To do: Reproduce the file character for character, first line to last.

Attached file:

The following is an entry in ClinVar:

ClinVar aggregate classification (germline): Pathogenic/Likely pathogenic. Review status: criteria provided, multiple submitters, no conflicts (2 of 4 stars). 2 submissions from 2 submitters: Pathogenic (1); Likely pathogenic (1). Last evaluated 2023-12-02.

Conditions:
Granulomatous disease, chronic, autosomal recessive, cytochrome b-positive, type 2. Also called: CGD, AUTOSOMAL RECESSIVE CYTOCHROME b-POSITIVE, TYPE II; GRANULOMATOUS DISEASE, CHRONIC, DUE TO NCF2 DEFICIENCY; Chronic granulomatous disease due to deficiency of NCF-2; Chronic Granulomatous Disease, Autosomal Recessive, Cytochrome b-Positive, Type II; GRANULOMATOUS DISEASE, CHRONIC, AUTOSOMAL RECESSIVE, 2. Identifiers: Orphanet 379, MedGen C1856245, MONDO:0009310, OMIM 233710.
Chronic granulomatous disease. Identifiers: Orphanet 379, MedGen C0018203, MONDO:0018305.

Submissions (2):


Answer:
The following is an entry in ClinVar:

ClinVar aggregate classification (germline): Pathogenic/Likely pathogenic. Review status: criteria provided, multiple submitters, no conflicts (2 of 4 stars). 2 submissions from 2 submitters: Pathogenic (1); Likely pathogenic (1). Last evaluated 2023-12-02.

Conditions:
Granulomatous disease, chronic, autosomal recessive, cytochrome b-positive, type 2. Also called: CGD, AUTOSOMAL RECESSIVE CYTOCHROME b-POSITIVE, TYPE II; GRANULOMATOUS DISEASE, CHRONIC, DUE TO NCF2 DEFICIENCY; Chronic granulomatous disease due to deficiency of NCF-2; Chronic Granulomatous Disease, Autosomal Recessive, Cytochrome b-Positive, Type II; GRANULOMATOUS DISEASE, CHRONIC, AUTOSOMAL RECESSIVE, 2. Identifiers: Orphanet 379, MedGen C1856245, MONDO:0009310, OMIM 233710.
Chronic granulomatous disease. Identifiers: Orphanet 379, MedGen C0018203, MONDO:0018305.

Submissions (2):